By Steve LaMontia, Director of Communications
Brandon Seymour is the League President of the Western Massachusetts Wood Bat League in Springfield. 2022 was Brandon’s first season at the helm, after being the vice president for two years.
We caught up with Brandon and sent him a Q&A as a change of pace to our usual format. Here are Brandon’s comments, as we all get to know him a little better. Take it away, Brandon!
What is the history of the league and how did it start? The league was started by Mike Whately in 2008 after moving from Boston to Springfield. Having been an MSBL player MSBL there, he decided to start this league.
What age divisions of play are now offered? We originally started as a 30+ league and moved down to 25+ after a few years to encourage more players to join. Once Covid hit, we dropped the age to 21+ with restrictions. Each team is allowed two players age 21+ but players must still be 25+ to pitch
How many teams are anticipated this year? Our summer league season has eight teams and our Fall Ball season has nine.
Were you able to get in a part or all of your season in 2021? We actually played more games in 2020 with Covid restrictions than we did in 2021 due to weather. 2021 was historically rainy. However, in 2022 we played 100% of our games.
When does the league begin to play and when will it finish, including any playoffs? Our season generally starts around the second week of April. It ends around the third week of August. Our Fall season starts the first Sunday after Labor Day and runs every Sunday for the next nine weeks.
When did you personally start playing in the league? 2009
When did you become president? 2022 is my first season as President, I was Vice President for the previous two seasons.
Who were your predecessors and are they still involved in any capacity? Mike Whately, Ted Davis, and Tony Consiglio preceded me. All three are still active in the league as either players or advisors.
What is your most memorable MSBL moment as a president? Handing the Championship trophy to the winning team this season. Even though it wasn’t my own team, it was nice seeing their reaction as they accepted and hoisted their trophy.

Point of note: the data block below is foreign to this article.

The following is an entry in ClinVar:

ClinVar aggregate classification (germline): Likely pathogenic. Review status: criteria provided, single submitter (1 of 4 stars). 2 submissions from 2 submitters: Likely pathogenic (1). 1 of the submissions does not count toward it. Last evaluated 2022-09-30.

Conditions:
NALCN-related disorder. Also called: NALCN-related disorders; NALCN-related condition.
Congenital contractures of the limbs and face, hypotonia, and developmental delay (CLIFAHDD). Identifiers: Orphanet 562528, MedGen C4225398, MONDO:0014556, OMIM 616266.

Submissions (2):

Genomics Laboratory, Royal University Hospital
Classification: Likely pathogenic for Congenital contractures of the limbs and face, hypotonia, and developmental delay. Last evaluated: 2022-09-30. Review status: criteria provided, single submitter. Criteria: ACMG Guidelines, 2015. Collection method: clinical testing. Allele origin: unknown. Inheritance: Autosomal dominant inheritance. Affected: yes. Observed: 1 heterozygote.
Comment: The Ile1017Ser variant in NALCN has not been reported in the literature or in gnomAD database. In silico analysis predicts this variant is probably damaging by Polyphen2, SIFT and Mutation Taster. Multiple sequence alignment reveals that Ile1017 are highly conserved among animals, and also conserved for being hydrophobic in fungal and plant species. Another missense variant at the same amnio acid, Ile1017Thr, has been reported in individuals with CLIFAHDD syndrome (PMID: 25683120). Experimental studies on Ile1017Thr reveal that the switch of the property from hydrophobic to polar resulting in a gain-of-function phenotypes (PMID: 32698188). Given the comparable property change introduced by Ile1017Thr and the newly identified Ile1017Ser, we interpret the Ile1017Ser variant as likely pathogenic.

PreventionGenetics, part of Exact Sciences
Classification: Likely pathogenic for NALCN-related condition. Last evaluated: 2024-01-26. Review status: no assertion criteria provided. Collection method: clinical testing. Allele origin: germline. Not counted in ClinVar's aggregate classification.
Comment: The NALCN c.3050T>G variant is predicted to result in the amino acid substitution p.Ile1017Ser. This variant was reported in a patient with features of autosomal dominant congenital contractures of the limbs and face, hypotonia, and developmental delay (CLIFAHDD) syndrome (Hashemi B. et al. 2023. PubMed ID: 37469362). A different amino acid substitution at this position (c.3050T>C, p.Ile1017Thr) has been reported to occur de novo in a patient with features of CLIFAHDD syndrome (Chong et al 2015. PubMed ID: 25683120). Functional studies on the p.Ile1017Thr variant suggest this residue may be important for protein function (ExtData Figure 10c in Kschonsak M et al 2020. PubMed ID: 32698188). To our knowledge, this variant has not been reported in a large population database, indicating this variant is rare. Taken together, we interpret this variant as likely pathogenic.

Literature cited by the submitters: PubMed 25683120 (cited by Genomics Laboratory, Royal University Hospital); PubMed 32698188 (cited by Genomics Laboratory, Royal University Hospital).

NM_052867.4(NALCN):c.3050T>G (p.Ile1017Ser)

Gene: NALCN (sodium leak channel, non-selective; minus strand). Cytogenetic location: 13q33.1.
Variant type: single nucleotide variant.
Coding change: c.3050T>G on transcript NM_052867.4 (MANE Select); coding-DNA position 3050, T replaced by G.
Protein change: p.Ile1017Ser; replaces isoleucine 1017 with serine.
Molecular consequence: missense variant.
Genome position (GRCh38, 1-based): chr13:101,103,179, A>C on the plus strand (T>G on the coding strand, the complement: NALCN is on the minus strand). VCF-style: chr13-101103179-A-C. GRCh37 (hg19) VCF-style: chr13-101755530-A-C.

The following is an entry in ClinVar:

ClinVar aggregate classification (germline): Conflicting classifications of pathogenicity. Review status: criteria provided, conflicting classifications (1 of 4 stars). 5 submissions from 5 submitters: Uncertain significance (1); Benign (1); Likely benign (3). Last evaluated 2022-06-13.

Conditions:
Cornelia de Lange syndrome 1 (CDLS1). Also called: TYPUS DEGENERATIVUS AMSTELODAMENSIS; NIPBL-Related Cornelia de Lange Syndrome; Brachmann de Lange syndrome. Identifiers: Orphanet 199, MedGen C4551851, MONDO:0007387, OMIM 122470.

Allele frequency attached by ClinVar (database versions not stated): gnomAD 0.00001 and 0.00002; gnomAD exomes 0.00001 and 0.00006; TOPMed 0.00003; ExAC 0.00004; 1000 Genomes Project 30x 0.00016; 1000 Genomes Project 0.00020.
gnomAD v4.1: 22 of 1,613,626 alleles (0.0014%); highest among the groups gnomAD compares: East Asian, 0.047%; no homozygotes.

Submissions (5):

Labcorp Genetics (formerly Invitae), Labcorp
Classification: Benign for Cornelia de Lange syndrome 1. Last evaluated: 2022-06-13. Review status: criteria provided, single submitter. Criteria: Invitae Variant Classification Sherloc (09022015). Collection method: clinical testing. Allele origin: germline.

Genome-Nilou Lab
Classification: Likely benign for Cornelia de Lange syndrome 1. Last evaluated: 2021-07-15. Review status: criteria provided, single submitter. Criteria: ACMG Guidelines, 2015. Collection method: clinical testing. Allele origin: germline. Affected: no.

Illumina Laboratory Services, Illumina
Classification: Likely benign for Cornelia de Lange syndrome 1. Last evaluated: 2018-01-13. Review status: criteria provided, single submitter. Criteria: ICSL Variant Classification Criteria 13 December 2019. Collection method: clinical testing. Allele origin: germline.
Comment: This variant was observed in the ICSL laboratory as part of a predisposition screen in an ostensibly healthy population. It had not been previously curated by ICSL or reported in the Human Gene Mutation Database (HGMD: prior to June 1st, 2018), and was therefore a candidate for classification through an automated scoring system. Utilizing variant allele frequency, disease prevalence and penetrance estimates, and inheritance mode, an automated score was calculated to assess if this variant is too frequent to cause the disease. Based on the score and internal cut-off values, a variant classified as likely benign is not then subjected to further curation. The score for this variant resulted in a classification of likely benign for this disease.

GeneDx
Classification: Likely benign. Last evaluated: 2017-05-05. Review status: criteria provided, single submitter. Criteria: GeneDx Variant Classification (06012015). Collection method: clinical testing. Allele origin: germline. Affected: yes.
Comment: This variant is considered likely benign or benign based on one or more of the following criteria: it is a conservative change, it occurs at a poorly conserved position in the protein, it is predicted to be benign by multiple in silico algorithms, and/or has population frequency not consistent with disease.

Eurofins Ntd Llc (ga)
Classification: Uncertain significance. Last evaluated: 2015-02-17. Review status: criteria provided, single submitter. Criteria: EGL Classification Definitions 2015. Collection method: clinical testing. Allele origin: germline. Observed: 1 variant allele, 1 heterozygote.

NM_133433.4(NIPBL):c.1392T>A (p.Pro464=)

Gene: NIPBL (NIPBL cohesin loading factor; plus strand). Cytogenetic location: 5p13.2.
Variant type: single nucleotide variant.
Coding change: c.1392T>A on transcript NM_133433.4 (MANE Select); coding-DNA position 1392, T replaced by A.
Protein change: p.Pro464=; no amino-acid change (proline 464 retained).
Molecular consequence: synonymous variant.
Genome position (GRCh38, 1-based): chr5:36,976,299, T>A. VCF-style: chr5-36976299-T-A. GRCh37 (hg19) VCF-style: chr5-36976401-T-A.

What challenges did you face when you started the league or when you took over? Fortunately (knock on wood) my first season as President ran smoothly. The biggest challenges involved last-minute scheduling changes as fields became unavailable unexpectedly.
What are your biggest challenges today? As President, finding quality umpires. We’re competing with High schools and Colleges constantly. We have a fairly solid core group but as High School and College increase their umpire fees it becomes increasingly challenging to maintain that group. As a player, dealing with getting older is a challenge. Injuries don’t heal until winter and the bases seem to get further apart.
What gives you the greatest satisfaction? Barreling up a fastball off of some D1 college kid half my age and sending it into the woods.
What do you see for the league in the future? Continually growing in both players and teams. I see the league expanding to 10 teams within the next two years and 14 teams within the next five years.
What is the reason for the continued success of the league? Sportsmanship. We’re competitive, we play to win, but we have fun. After we battle on the field, we’re all together post-game. We also don’t have a lot of the more pointless restrictions other similar leagues have.
What part of running the league do you enjoy most? The comradery. Getting the managers together for our first preseason meetings after a long winter is very therapeutic.
Do you still play in the league? Despite my wife’s wishes, yes. I managed to finish third in batting and total hits this season despite being plagued with injuries.
What would you say are the most important accomplishments in your league? Maintaining numbers. We’ve consistently been able to replace retiring players with new players (young and old).
How valuable is your relationship with MSBL? Very. Especially when it comes to insurance and national recognition.
What advice would you give to new league presidents? Delegate! Don’t do everything yourself. Have one person do the schedule, have another schedule umpires, etc.
How important is family support? Extremely. Not just by means of tolerance, but also in attendance. Having a supportive spouse or significant other is huge when it comes to player availability. Just as important is having family members come to the games. Having a crowd (even a small one) has a huge impact on player morale.